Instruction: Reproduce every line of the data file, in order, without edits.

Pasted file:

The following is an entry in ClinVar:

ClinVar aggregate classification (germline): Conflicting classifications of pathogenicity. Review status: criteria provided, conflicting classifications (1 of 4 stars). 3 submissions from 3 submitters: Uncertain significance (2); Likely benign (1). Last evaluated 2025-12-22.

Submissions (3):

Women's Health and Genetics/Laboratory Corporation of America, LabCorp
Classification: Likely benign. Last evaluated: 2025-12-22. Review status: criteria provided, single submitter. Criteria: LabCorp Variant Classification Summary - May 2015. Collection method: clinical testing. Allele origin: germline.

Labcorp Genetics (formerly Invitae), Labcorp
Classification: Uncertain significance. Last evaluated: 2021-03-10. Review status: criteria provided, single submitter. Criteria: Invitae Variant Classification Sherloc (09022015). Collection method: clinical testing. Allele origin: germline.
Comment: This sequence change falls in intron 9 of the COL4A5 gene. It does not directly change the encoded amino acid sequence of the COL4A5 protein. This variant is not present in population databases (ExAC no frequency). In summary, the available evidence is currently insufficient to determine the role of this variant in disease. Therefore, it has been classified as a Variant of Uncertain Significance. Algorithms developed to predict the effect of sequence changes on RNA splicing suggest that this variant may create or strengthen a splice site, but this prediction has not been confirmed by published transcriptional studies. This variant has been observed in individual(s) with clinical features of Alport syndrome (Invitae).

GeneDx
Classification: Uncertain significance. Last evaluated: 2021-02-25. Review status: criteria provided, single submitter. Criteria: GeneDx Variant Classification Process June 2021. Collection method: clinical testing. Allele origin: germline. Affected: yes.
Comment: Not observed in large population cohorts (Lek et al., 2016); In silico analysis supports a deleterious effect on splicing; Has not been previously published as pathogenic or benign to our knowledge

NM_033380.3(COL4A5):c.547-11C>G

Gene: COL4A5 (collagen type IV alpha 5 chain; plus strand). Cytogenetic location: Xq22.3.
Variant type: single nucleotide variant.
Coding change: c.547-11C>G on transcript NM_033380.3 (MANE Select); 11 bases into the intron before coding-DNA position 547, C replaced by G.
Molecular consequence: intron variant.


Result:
The following is an entry in ClinVar:

ClinVar aggregate classification (germline): Conflicting classifications of pathogenicity. Review status: criteria provided, conflicting classifications (1 of 4 stars). 3 submissions from 3 submitters: Uncertain significance (2); Likely benign (1). Last evaluated 2025-12-22.

Submissions (3):

Women's Health and Genetics/Laboratory Corporation of America, LabCorp
Classification: Likely benign. Last evaluated: 2025-12-22. Review status: criteria provided, single submitter. Criteria: LabCorp Variant Classification Summary - May 2015. Collection method: clinical testing. Allele origin: germline.

Labcorp Genetics (formerly Invitae), Labcorp
Classification: Uncertain significance. Last evaluated: 2021-03-10. Review status: criteria provided, single submitter. Criteria: Invitae Variant Classification Sherloc (09022015). Collection method: clinical testing. Allele origin: germline.
Comment: This sequence change falls in intron 9 of the COL4A5 gene. It does not directly change the encoded amino acid sequence of the COL4A5 protein. This variant is not present in population databases (ExAC no frequency). In summary, the available evidence is currently insufficient to determine the role of this variant in disease. Therefore, it has been classified as a Variant of Uncertain Significance. Algorithms developed to predict the effect of sequence changes on RNA splicing suggest that this variant may create or strengthen a splice site, but this prediction has not been confirmed by published transcriptional studies. This variant has been observed in individual(s) with clinical features of Alport syndrome (Invitae).

GeneDx
Classification: Uncertain significance. Last evaluated: 2021-02-25. Review status: criteria provided, single submitter. Criteria: GeneDx Variant Classification Process June 2021. Collection method: clinical testing. Allele origin: germline. Affected: yes.
Comment: Not observed in large population cohorts (Lek et al., 2016); In silico analysis supports a deleterious effect on splicing; Has not been previously published as pathogenic or benign to our knowledge

NM_033380.3(COL4A5):c.547-11C>G

Gene: COL4A5 (collagen type IV alpha 5 chain; plus strand). Cytogenetic location: Xq22.3.
Variant type: single nucleotide variant.
Coding change: c.547-11C>G on transcript NM_033380.3 (MANE Select); 11 bases into the intron before coding-DNA position 547, C replaced by G.
Molecular consequence: intron variant.